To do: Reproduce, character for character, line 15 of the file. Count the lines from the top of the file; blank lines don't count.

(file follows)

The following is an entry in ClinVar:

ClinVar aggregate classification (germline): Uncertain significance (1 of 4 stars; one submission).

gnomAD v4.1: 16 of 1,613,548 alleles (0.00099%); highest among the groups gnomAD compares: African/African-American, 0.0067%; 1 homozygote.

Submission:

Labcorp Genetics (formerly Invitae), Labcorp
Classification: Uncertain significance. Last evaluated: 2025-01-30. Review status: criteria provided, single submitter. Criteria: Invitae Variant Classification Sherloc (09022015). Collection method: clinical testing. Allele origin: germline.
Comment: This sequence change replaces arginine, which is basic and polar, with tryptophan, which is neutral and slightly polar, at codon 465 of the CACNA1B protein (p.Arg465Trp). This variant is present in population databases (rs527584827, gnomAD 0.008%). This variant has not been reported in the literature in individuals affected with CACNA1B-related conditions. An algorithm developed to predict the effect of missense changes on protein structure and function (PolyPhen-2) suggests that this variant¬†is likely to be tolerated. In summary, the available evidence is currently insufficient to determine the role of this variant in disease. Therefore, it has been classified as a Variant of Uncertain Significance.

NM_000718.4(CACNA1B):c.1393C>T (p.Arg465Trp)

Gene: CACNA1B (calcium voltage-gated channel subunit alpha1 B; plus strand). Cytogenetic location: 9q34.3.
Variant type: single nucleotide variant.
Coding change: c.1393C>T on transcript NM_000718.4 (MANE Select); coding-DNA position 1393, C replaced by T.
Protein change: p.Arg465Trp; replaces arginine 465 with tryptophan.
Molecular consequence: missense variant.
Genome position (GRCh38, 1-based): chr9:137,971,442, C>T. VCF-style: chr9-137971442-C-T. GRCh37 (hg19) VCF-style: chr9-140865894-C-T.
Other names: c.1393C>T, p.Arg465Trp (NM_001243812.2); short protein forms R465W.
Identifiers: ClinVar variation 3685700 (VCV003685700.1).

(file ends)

Other names: c.1393C>T, p.Arg465Trp (NM_001243812.2); short protein forms R465W.